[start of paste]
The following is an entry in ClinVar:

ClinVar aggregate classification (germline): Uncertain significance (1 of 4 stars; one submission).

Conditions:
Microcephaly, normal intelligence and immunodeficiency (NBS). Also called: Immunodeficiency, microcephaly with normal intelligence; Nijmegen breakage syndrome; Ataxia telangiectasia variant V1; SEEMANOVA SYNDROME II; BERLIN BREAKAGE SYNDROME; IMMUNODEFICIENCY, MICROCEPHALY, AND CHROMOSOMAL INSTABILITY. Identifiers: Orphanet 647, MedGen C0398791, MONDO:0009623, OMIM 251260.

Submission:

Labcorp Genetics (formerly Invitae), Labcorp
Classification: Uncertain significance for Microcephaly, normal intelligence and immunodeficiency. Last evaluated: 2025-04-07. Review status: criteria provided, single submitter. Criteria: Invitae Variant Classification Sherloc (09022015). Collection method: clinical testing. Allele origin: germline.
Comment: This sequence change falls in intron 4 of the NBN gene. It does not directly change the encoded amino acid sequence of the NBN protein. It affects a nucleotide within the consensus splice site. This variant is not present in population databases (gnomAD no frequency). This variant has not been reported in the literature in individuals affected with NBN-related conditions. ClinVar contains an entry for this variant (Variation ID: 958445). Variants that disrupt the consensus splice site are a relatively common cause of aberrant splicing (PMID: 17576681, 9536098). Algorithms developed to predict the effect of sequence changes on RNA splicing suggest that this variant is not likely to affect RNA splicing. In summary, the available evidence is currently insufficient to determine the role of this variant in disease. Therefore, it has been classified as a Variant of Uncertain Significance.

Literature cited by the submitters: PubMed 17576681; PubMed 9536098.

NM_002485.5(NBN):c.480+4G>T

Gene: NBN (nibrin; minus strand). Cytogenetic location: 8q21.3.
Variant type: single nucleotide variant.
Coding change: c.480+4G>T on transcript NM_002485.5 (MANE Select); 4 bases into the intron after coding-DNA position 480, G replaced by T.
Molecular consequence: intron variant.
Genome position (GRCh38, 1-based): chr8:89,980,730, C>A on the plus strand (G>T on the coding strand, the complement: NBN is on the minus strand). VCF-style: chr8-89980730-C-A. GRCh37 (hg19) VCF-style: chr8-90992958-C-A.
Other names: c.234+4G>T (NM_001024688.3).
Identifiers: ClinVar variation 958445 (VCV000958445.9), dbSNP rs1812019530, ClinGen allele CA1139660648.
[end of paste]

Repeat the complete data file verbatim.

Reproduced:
The following is an entry in ClinVar:

ClinVar aggregate classification (germline): Uncertain significance (1 of 4 stars; one submission).

Conditions:
Microcephaly, normal intelligence and immunodeficiency (NBS). Also called: Immunodeficiency, microcephaly with normal intelligence; Nijmegen breakage syndrome; Ataxia telangiectasia variant V1; SEEMANOVA SYNDROME II; BERLIN BREAKAGE SYNDROME; IMMUNODEFICIENCY, MICROCEPHALY, AND CHROMOSOMAL INSTABILITY. Identifiers: Orphanet 647, MedGen C0398791, MONDO:0009623, OMIM 251260.

Submission:

Labcorp Genetics (formerly Invitae), Labcorp
Classification: Uncertain significance for Microcephaly, normal intelligence and immunodeficiency. Last evaluated: 2025-04-07. Review status: criteria provided, single submitter. Criteria: Invitae Variant Classification Sherloc (09022015). Collection method: clinical testing. Allele origin: germline.
Comment: This sequence change falls in intron 4 of the NBN gene. It does not directly change the encoded amino acid sequence of the NBN protein. It affects a nucleotide within the consensus splice site. This variant is not present in population databases (gnomAD no frequency). This variant has not been reported in the literature in individuals affected with NBN-related conditions. ClinVar contains an entry for this variant (Variation ID: 958445). Variants that disrupt the consensus splice site are a relatively common cause of aberrant splicing (PMID: 17576681, 9536098). Algorithms developed to predict the effect of sequence changes on RNA splicing suggest that this variant is not likely to affect RNA splicing. In summary, the available evidence is currently insufficient to determine the role of this variant in disease. Therefore, it has been classified as a Variant of Uncertain Significance.

Literature cited by the submitters: PubMed 17576681; PubMed 9536098.

NM_002485.5(NBN):c.480+4G>T

Gene: NBN (nibrin; minus strand). Cytogenetic location: 8q21.3.
Variant type: single nucleotide variant.
Coding change: c.480+4G>T on transcript NM_002485.5 (MANE Select); 4 bases into the intron after coding-DNA position 480, G replaced by T.
Molecular consequence: intron variant.
Genome position (GRCh38, 1-based): chr8:89,980,730, C>A on the plus strand (G>T on the coding strand, the complement: NBN is on the minus strand). VCF-style: chr8-89980730-C-A. GRCh37 (hg19) VCF-style: chr8-90992958-C-A.
Other names: c.234+4G>T (NM_001024688.3).
Identifiers: ClinVar variation 958445 (VCV000958445.9), dbSNP rs1812019530, ClinGen allele CA1139660648.